Archbishop Rembert Weakland was a distant if familiar villain in my early teenage years. In the vestibule of the parish office where we held our Legion of Mary meetings, our liberal priests would put old copies of the newsletter of the Womens’ Ordination Conference, National Catholic Reporter, and other publications of the Catholic left that featured Archbishop Weakland as a hero fighting against the tyranny of the Vatican. He was for dialogue on such issues as the female role in the leadership of the Church, social justice, and the democratization of Church power so that the laity would have “more of a voice.” He was, in a real sense, the official spokesman of the Catholic Left for more than two decades.
As the years went by, I began to realize that this liberal icon had some very unlikely credentials for a progressive clergyman. He grew up during the Depression in Pennsylvania and was educated by Benedictine monks in the finest of Catholic liberal arts traditions. Later, he himself became a Benedictine monk and was further educated in scholastic theology in Rome. A notably talented musician, he was then sent to get a doctorate in music at Julliard, where he did his dissertation on Ambrosian chant. He was instrumental in piecing together that remarkable work of medieval music and drama, the Ludus Danielis (the Play of Daniel), a 13th-century proto-opera first performed in the cathedral of Beauvais, France. He would later advocate for the complete vernacularization of Church music, even in the monastic context, even though he forgot more about Gregorian chant than most contemporary experts ever learn. He ascended to the position of abbot of St. Vincent Archabbey in Latrobe, Pennsylvania, later to be chosen in the tumultuous aftermath of the Second Vatican Council as abbot primate of the entire Benedictine Federation. It was only after all this, in the twilight of the papacy of Paul VI, that he was tapped to be Archbishop of Milwaukee in 1977. And it was in this position that concerned American Catholics grew to either love or hate him.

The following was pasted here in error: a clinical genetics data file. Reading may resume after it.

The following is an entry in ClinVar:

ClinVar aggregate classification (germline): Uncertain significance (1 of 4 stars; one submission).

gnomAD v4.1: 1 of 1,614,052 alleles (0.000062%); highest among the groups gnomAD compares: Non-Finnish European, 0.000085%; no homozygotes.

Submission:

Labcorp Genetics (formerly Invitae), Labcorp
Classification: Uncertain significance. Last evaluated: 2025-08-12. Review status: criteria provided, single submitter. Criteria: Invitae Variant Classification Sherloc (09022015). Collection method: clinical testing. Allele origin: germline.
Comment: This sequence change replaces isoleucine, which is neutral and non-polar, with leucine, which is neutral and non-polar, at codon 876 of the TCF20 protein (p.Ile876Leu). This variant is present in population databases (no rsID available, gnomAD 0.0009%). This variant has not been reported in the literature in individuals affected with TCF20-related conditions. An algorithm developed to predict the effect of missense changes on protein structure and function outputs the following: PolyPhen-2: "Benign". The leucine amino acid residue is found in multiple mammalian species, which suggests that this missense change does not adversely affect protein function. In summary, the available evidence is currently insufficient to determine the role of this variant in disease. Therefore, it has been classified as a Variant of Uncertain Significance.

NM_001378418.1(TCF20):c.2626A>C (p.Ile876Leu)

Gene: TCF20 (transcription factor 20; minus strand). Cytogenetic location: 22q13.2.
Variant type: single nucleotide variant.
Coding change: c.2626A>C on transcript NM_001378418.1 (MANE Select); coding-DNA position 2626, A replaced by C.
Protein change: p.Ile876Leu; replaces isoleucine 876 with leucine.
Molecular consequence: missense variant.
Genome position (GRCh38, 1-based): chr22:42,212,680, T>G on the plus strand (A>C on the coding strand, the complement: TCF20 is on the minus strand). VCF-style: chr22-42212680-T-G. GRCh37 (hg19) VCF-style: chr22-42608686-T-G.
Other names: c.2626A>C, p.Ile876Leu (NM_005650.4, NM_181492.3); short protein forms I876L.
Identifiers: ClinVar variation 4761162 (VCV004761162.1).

So when a friend lent me Archbishop Weakland’s recently published autobiography, A Pilgrim in a Pilgrim Church: Memoirs of a Catholic Archbishop, I was intrigued to learn what made someone like that tick. I was also well aware of his disgraceful fall from power in 2002, when it was revealed that he had been blackmailed into giving almost half a million dollars to a man with whom he had a homosexual relationship in the late 1970s. Neither that nor his coming out as homosexual interested me in this book, however, and I chose not to tie his theological views to his sexual misbehavior.
What really fascinated me was the question of how a man so well-formed by the best of what the traditional Church had to offer could so violently reject it in his mature years. How could he look back nostalgically on his training in Gregorian chant, serving hushed low Masses on side altars, and strict monastic discipline and conclude for the younger generation: “Good for me, but not for thee”? Really, I was looking for the story of the American Church in the last 70 years, and the story behind the forgetfulness that is the order of the day when it comes to the history, tradition, and culture of our Catholicism.
I can by no means delve deeply into the man’s psyche in this essay, but I can say, after reading the story of his life cover to cover, that the impression I got of the archbishop was that of an embittered company man on the outs with the present board of directors. In other words, in all that Archbishop Weakland writes, the supernatural is completely absent, and God seems to work as a mechanism reflecting what is popular with the masses or what is acceptable to the latest scholars that the archbishop finds fashionable.
For example, Archbishop Weakland is quick to criticize the theology of others for lacking a scriptural foundation (an accusation he hurls against Thomas Merton) yet fails to take Scripture seriously when it talks about the role of women in the Church or the injunction to “have no other gods before Me.” On the whole, the book reads like a lament of a middle manager who rose quickly under one CEO, but whose rising star sank once new management (in this case, Pope John Paul II) came into office. Thus, his dreams for the Church were thwarted by people who did not “get” Vatican II or simply disregarded its more progressive tendencies. Throughout, there is no real hint of submission or the possibility that he may well be wrong. The Church is merely a function of his own ideas that need to be implemented, no matter what the cost.